The lessons have a clear end goal and problems for the students to solve, so teachers can easily understand where to start and what the final result should be. Good teaching is still good teaching, no matter what the subject matter is. Our teachers already had the skills and knowledge they needed to succeed, and now they also have prepared lessons and comprehensive resources.

Turning Autonomy Over to Students

When we first started implementing our computer science program, one of our teachers ran into a problem: he didn’t know why the code that the class was working on wasn’t running. He spent all weekend trying to debug the code himself, ultimately without success. To solve this problem, we called the support team at Codelicious to ask for guidance. They gave us helpful advice and a new perspective on what it means to teach computer science.

The first important lesson we learned from this was that it’s not all on the teacher to solve all problems. You get to lean on the kids and work with them. Instead of taking your time trying to solve a problem, throw it up on the board and say, “Okay, who can help debug this? What are we missing?” Have the students work through it as a team.

The second lesson is that computer science is not about being perfect. If students get partway through the lesson, they already learned more than what they knew beforehand. As teachers and educators, we can appreciate the process of teaching and learning with our students.

Now, one of our woodshop teachers is also a beloved computer science teacher who embraces a new style of teaching where he shares his teacher resources with the students, puts the problem up on the screen, and says, “This is what we’re working on today.” He facilitates learning by first giving the students some autonomy and responsibility.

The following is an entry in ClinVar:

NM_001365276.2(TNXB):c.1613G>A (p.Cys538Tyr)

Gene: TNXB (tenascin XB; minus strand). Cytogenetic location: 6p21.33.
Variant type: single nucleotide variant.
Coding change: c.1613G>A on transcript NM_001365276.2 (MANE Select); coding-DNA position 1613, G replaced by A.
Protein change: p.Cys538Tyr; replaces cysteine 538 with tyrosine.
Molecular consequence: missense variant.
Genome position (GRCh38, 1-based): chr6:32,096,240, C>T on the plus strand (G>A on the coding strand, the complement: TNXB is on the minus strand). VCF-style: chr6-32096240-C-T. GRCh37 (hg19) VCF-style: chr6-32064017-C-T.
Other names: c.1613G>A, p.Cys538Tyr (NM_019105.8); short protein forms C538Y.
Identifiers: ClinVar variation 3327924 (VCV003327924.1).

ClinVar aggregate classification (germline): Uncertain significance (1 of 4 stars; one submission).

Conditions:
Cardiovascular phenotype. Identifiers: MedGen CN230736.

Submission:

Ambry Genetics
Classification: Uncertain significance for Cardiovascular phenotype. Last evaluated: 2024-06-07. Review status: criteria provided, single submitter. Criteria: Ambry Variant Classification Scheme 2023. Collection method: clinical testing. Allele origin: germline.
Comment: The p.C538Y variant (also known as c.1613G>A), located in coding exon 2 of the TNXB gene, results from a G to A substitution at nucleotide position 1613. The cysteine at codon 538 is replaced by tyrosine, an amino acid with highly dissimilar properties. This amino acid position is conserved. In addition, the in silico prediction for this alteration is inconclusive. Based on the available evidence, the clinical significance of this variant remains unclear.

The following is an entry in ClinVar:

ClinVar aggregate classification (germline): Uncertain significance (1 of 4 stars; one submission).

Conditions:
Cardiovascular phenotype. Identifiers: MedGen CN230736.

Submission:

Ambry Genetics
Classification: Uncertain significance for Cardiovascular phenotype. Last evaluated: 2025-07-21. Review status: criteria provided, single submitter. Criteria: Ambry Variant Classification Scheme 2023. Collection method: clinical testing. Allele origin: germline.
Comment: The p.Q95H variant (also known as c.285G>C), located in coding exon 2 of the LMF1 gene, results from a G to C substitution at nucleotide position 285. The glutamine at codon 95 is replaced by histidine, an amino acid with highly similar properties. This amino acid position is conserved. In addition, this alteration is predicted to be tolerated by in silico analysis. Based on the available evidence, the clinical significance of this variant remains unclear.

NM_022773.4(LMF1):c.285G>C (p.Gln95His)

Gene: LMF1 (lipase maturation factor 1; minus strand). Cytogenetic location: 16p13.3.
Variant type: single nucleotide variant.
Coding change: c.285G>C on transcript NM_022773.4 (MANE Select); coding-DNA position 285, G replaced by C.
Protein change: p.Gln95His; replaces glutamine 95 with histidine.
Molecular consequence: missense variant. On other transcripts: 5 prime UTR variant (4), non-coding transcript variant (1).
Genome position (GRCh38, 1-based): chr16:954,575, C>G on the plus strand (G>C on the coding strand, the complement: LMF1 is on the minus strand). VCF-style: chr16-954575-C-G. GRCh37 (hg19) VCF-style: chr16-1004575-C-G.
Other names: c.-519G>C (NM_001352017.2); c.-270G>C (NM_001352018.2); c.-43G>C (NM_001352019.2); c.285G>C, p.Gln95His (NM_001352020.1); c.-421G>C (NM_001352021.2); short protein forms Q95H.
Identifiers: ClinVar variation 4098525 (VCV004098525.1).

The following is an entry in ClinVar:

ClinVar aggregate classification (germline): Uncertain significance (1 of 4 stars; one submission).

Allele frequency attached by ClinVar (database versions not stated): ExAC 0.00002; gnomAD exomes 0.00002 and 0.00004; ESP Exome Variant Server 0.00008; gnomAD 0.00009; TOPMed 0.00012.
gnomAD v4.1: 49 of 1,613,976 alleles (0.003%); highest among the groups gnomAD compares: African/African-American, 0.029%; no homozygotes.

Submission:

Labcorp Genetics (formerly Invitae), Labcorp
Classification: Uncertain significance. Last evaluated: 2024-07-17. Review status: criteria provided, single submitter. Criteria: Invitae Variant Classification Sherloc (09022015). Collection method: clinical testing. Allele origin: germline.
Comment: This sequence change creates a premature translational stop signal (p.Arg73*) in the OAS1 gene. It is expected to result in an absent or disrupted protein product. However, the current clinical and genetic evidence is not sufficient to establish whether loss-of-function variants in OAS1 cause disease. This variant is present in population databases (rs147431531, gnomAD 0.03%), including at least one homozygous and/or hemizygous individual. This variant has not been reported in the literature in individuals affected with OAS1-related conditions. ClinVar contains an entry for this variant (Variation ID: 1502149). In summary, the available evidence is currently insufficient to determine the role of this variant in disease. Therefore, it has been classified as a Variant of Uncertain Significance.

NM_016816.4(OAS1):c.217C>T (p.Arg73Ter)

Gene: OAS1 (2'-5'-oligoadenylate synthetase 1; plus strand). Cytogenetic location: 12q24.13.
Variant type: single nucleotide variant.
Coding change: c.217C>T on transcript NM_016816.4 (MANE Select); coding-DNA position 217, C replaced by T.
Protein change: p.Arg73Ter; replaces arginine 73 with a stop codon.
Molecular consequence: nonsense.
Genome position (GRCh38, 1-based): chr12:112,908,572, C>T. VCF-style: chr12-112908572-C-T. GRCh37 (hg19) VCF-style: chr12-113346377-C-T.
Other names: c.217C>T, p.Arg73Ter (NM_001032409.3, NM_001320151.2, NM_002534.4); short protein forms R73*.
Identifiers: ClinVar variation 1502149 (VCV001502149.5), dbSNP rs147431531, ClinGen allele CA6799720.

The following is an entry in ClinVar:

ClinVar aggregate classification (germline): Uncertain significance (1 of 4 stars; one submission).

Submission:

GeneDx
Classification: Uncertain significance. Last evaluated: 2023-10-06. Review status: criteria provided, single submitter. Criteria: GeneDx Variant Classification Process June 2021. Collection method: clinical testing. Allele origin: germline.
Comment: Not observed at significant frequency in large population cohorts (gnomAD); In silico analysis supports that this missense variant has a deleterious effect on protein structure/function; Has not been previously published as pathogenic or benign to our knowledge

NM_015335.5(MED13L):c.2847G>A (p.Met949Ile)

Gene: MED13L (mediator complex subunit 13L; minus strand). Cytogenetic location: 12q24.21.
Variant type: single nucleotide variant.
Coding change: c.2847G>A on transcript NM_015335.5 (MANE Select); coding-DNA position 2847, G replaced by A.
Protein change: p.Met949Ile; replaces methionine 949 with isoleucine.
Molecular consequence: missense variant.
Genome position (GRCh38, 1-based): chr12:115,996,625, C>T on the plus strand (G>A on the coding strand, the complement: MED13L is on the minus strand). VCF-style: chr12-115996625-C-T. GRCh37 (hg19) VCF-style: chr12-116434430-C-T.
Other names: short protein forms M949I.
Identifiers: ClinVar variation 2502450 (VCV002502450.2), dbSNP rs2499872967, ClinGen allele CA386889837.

Expanding the program over time

Right now, we have a K–12 computer science program that meets the state requirements and introduces each grade level to fundamental skills. Our elementary school students are becoming comfortable with core computer science ideas, our middle school students have computer science embedded in their science curriculum along with the stand-alone elective option, and our high school students are offered online computer science electives.

We’re excited about the computer science program we offer now, but we also have plenty of plans for the future. Down the road, we plan to provide more niche computer science classes that cater to different career pathways for our high school students, such as business or graphic design. Thankfully, our supportive, modular curriculum is already giving our students the foundational skills they need, so when we implement these plans, our students will be ready.

Launching a districtwide computer science program has not been straightforward or linear, but knowing that we are helping our students become college- and career-ready has made the challenge worthwhile. The computer science program is helping students learn essential skills that apply to any career or life path, like problem-solving, teamwork, and creative thinking. I am proud to have helped create an effective computer science strategy that will carry students beyond high school, and I encourage others to follow our lead.